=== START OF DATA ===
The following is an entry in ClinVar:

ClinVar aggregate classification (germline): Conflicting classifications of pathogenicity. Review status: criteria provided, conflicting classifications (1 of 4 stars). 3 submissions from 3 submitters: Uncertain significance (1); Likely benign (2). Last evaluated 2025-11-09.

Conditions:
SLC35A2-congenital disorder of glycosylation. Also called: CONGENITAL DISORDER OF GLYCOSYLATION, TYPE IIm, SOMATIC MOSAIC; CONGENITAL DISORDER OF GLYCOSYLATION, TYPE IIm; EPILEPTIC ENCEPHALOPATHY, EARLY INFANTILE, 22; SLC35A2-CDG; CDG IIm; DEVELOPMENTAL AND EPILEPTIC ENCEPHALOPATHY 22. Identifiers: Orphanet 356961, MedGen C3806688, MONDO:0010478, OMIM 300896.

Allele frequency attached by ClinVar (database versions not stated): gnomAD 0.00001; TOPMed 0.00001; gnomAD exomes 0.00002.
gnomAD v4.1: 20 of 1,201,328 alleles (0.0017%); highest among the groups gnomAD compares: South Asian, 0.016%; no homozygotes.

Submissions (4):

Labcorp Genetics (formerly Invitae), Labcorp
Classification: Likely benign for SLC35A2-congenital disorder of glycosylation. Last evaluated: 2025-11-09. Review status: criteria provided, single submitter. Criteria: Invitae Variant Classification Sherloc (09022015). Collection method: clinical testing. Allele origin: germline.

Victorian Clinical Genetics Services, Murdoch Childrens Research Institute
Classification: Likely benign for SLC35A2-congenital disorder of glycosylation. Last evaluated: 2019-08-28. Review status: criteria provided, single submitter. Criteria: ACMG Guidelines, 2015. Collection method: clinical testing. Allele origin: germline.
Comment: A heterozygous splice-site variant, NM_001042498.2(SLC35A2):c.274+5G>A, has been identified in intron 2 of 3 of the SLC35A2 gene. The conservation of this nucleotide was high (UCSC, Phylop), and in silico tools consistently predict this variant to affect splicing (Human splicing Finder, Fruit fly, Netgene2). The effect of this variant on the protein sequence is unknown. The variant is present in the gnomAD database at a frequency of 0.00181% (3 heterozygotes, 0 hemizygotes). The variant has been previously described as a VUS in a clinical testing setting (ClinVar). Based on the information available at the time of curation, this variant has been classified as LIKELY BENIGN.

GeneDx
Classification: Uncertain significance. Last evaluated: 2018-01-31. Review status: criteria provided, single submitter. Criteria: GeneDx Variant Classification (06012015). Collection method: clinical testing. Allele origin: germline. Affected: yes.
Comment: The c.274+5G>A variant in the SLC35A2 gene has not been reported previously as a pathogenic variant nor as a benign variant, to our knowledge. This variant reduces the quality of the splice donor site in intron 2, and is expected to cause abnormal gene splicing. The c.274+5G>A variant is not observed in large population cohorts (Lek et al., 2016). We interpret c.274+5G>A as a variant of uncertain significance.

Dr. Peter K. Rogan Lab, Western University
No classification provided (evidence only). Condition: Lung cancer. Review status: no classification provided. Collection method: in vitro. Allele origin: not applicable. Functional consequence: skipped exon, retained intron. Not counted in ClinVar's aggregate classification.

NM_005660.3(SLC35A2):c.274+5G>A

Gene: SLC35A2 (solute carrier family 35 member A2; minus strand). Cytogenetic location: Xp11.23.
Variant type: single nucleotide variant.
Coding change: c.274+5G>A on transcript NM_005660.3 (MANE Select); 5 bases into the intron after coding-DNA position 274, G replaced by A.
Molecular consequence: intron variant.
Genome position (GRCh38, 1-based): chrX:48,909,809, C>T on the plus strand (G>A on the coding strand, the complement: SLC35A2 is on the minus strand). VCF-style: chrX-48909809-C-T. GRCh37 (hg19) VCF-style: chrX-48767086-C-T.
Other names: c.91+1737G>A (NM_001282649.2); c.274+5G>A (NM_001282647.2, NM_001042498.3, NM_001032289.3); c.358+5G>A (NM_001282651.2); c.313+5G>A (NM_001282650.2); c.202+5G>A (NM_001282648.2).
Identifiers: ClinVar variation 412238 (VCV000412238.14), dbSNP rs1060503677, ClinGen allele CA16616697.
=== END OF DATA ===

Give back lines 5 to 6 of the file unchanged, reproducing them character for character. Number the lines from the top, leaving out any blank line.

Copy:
Allele frequency attached by ClinVar (database versions not stated): gnomAD 0.00001; TOPMed 0.00001; gnomAD exomes 0.00002.
gnomAD v4.1: 20 of 1,201,328 alleles (0.0017%); highest among the groups gnomAD compares: South Asian, 0.016%; no homozygotes.